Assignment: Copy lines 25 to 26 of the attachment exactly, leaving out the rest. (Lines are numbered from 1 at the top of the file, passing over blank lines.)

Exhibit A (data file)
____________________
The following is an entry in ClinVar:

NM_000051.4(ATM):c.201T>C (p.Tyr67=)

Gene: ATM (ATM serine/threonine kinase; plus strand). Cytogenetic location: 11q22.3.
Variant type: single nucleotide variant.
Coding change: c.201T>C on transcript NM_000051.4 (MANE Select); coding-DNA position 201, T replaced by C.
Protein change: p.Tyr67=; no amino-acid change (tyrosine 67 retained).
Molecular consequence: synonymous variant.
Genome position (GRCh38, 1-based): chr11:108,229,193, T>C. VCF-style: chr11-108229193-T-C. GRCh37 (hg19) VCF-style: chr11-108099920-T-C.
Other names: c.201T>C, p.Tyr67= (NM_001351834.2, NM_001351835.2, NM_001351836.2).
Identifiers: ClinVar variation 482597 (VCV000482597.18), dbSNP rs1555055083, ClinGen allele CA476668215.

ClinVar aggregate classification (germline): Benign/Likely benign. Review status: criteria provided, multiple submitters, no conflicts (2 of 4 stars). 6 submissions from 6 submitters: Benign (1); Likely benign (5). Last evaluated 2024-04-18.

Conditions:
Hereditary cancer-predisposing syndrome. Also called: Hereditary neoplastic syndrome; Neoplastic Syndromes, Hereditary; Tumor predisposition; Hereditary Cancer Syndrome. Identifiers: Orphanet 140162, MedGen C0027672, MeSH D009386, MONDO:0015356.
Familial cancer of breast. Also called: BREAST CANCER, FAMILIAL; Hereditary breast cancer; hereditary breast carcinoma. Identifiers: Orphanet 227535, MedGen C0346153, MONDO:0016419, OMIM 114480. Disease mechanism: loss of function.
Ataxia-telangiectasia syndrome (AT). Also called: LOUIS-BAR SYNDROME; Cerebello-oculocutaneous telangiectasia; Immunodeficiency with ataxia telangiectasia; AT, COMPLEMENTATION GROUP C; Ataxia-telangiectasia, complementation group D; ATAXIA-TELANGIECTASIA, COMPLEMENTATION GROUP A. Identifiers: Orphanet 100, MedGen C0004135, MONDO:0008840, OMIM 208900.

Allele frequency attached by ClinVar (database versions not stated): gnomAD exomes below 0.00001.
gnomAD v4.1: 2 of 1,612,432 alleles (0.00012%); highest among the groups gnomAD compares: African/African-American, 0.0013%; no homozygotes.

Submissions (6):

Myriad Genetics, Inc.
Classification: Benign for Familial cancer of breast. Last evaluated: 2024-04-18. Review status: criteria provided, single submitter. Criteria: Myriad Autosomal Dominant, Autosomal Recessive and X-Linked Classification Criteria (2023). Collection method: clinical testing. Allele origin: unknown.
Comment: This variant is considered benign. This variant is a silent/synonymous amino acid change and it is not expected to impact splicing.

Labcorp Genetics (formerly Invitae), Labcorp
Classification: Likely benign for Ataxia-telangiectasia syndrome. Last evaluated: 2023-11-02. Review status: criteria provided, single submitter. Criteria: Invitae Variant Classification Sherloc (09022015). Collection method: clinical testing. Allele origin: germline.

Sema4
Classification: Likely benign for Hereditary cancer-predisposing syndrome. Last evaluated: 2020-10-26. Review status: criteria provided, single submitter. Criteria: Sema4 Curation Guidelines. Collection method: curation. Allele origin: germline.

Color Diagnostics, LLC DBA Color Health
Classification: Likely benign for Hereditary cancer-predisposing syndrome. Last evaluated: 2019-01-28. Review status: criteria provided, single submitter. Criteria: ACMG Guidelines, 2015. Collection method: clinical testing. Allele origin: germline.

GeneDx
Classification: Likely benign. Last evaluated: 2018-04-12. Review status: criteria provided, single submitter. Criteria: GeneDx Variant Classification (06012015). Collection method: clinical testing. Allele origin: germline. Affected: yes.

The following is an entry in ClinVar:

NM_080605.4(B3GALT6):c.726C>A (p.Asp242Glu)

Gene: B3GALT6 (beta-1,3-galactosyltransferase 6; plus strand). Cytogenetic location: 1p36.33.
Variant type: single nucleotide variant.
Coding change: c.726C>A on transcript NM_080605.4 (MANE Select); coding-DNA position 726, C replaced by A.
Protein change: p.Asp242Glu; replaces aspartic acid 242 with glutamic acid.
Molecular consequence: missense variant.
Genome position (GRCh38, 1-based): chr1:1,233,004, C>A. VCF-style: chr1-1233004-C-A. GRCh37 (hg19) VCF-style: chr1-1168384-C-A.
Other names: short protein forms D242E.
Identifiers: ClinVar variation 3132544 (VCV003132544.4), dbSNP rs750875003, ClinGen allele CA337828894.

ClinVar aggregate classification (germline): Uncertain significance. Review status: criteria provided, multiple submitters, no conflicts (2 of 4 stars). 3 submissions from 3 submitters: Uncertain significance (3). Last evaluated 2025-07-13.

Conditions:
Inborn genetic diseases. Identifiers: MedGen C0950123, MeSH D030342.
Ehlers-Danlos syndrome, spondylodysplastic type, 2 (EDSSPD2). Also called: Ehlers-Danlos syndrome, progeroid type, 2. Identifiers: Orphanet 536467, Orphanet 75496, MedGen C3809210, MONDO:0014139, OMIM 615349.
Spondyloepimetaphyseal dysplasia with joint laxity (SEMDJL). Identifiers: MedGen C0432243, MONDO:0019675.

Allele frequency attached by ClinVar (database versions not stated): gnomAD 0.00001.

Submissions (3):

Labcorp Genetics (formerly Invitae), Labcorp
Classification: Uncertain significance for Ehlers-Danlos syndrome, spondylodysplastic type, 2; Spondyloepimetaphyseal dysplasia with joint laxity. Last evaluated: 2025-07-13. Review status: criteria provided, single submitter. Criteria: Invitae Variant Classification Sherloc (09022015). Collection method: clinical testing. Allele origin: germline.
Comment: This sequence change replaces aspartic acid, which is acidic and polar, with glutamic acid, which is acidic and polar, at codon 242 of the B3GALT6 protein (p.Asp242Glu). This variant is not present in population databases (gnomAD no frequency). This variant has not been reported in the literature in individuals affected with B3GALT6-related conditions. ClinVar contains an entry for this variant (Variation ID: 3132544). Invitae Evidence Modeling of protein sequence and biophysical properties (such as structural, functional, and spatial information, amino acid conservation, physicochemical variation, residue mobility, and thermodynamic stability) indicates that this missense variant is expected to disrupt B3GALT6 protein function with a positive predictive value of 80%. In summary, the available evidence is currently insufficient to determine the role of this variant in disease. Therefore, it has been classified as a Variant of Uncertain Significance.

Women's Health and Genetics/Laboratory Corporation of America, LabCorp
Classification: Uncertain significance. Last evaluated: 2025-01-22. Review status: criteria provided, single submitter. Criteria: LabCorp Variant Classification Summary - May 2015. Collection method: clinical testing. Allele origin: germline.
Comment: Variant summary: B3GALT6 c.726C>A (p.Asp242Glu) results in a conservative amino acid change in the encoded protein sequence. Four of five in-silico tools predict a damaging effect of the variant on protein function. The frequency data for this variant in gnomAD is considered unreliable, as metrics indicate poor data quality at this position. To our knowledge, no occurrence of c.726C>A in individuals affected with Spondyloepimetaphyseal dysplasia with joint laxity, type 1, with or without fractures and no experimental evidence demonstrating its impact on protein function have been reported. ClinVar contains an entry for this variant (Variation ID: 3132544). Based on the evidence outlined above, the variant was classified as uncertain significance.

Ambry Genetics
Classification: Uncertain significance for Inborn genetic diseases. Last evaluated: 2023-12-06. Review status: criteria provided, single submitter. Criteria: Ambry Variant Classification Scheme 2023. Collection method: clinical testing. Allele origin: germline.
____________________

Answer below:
Classification: Likely benign for Hereditary cancer-predisposing syndrome. Last evaluated: 2020-10-26. Review status: criteria provided, single submitter. Criteria: Sema4 Curation Guidelines. Collection method: curation. Allele origin: germline.

Color Diagnostics, LLC DBA Color Health